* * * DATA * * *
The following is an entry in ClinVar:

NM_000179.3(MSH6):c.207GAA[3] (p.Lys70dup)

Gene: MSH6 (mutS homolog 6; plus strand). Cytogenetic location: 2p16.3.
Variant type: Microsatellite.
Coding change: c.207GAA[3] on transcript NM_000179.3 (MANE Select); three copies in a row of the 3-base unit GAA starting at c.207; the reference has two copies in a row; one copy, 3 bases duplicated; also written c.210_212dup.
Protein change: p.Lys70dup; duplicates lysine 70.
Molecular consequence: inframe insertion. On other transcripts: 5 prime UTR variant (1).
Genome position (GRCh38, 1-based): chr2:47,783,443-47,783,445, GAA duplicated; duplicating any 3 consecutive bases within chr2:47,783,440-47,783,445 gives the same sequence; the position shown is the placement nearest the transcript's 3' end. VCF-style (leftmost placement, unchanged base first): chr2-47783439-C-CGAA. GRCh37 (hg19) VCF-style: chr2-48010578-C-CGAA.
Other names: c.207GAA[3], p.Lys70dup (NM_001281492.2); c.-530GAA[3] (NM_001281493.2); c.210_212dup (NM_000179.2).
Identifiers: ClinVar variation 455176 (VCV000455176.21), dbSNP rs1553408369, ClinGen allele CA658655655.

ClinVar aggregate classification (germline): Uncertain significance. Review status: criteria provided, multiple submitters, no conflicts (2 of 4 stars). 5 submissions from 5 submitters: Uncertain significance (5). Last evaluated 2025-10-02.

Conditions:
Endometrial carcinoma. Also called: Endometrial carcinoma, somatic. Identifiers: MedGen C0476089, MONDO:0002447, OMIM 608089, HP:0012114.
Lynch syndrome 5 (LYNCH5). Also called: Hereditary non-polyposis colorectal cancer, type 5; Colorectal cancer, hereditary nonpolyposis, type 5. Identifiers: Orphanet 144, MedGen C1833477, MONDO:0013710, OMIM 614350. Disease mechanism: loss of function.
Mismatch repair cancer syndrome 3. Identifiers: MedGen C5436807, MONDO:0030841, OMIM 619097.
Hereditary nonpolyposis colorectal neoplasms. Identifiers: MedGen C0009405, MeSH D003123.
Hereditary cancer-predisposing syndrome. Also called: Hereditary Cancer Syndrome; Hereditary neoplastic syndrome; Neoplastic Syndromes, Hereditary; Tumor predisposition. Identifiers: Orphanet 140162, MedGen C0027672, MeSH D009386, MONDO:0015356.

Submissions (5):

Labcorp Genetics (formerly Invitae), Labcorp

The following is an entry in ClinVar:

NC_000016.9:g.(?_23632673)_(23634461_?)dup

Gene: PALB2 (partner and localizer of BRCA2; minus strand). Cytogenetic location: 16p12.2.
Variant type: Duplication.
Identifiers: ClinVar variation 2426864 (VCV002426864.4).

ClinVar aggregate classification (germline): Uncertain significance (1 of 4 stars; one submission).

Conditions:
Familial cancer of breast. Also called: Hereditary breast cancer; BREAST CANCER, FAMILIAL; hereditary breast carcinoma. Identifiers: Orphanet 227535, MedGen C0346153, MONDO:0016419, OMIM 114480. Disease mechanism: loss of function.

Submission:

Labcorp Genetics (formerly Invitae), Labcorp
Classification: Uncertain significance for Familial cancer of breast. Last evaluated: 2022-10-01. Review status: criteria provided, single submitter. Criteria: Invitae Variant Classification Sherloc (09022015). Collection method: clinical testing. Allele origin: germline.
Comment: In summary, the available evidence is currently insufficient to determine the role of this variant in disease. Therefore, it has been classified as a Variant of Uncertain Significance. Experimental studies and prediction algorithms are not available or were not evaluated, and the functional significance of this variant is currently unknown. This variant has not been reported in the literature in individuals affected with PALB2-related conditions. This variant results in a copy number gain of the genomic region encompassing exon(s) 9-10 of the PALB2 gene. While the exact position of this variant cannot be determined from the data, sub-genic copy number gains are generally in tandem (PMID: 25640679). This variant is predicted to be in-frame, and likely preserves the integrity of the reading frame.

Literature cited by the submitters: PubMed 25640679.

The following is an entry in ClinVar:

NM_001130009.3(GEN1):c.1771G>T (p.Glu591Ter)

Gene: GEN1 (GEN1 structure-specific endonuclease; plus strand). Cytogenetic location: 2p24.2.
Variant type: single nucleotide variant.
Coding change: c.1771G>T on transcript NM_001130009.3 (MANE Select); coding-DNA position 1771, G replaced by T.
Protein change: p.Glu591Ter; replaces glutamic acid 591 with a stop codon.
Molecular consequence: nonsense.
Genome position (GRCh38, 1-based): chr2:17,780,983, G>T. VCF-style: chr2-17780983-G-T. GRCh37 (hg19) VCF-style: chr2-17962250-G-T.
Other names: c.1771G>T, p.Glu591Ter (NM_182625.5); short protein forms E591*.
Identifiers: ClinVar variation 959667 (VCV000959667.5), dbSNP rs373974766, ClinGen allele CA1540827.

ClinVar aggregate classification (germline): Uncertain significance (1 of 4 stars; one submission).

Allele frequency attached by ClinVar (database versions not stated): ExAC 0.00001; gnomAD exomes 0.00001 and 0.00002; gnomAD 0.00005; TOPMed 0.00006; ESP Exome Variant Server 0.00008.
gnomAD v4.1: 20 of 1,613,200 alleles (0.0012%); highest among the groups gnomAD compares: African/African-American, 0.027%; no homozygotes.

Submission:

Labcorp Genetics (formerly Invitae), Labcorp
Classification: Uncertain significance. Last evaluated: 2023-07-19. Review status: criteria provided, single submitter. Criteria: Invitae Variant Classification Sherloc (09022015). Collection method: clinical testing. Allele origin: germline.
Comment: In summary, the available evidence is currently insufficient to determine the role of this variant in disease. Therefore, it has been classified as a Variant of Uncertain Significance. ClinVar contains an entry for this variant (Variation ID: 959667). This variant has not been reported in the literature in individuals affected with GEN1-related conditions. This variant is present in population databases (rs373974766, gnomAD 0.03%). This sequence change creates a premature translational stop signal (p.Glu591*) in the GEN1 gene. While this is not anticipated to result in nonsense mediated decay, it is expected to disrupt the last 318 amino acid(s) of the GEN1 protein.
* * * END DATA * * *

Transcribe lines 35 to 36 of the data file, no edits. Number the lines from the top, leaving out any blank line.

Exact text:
Gene: GEN1 (GEN1 structure-specific endonuclease; plus strand). Cytogenetic location: 2p24.2.
Variant type: single nucleotide variant.